Border crossings can be intimidating. What can one do to prepare?

Mandeville: Few countries these days accept visitors with open arms and floral tributes, so it is stupid to arrive at any border without the correct documents and without knowing the requirements to enter or leave a country.

At the best, border police are law enforcement officers whose job it is to make sure that anyone entering their country is a bona fide person with a valid reason for coming. At the worst, border police are corrupt, low paid individuals who have only one agenda, which is making extra money. Border police in any country can arrest and detain whoever they wish; in the First World, rights are generally respected, but in other countries an individual may have no rights at all and will be regarded as guilty until proven innocent. It is essential to have all the necessary documents in order before you arrive. Carry certified copies of all your documents and be very careful about handing in key travel documents (like a passport) to any official that you suspect may be dishonest.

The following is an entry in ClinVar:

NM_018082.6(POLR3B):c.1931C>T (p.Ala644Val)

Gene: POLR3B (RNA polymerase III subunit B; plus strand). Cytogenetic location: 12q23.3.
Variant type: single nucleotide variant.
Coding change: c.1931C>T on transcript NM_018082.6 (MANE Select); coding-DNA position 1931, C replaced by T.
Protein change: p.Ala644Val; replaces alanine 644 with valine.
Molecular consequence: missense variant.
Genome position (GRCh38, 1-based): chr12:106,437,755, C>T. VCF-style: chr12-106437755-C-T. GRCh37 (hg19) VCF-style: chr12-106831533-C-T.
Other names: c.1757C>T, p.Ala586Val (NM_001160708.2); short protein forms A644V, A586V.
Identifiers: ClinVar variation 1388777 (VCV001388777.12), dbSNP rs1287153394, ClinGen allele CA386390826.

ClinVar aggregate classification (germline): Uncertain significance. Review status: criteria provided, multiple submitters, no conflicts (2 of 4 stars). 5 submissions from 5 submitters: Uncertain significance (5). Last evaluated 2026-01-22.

If you have no criminal record, are not carrying firearms or illegal substances, have a valid visa, passport, and sufficient funds to support yourself for the duration of your stay, there is no reason for any border official to deny you entry into any country in the world. However, in some countries, border officials have total authority and can use personal discretion. This is often the case in Third World countries where there is little chance of redress if things go wrong and complaining to a supervisor may or may not help your situation.